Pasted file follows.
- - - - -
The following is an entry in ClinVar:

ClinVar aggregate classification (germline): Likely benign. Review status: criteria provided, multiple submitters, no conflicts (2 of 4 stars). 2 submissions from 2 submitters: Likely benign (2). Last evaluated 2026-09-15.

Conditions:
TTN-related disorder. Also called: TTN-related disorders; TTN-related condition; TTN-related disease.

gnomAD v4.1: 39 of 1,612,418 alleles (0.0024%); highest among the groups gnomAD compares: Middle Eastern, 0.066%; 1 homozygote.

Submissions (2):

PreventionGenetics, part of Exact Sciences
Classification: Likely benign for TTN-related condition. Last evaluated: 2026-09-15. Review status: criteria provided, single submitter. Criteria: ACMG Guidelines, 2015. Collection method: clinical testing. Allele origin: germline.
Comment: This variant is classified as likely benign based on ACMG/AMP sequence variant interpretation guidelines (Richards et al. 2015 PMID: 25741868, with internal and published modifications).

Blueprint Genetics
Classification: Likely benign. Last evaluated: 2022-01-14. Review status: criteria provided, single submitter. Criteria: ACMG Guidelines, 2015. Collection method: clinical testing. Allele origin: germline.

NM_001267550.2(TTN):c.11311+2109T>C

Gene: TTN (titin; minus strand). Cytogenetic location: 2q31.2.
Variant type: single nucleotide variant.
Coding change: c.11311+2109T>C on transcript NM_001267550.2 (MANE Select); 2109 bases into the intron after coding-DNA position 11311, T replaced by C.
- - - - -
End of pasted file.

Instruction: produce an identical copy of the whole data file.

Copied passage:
The following is an entry in ClinVar:

ClinVar aggregate classification (germline): Likely benign. Review status: criteria provided, multiple submitters, no conflicts (2 of 4 stars). 2 submissions from 2 submitters: Likely benign (2). Last evaluated 2026-09-15.

Conditions:
TTN-related disorder. Also called: TTN-related disorders; TTN-related condition; TTN-related disease.

gnomAD v4.1: 39 of 1,612,418 alleles (0.0024%); highest among the groups gnomAD compares: Middle Eastern, 0.066%; 1 homozygote.

Submissions (2):

PreventionGenetics, part of Exact Sciences
Classification: Likely benign for TTN-related condition. Last evaluated: 2026-09-15. Review status: criteria provided, single submitter. Criteria: ACMG Guidelines, 2015. Collection method: clinical testing. Allele origin: germline.
Comment: This variant is classified as likely benign based on ACMG/AMP sequence variant interpretation guidelines (Richards et al. 2015 PMID: 25741868, with internal and published modifications).

Blueprint Genetics
Classification: Likely benign. Last evaluated: 2022-01-14. Review status: criteria provided, single submitter. Criteria: ACMG Guidelines, 2015. Collection method: clinical testing. Allele origin: germline.

NM_001267550.2(TTN):c.11311+2109T>C

Gene: TTN (titin; minus strand). Cytogenetic location: 2q31.2.
Variant type: single nucleotide variant.
Coding change: c.11311+2109T>C on transcript NM_001267550.2 (MANE Select); 2109 bases into the intron after coding-DNA position 11311, T replaced by C.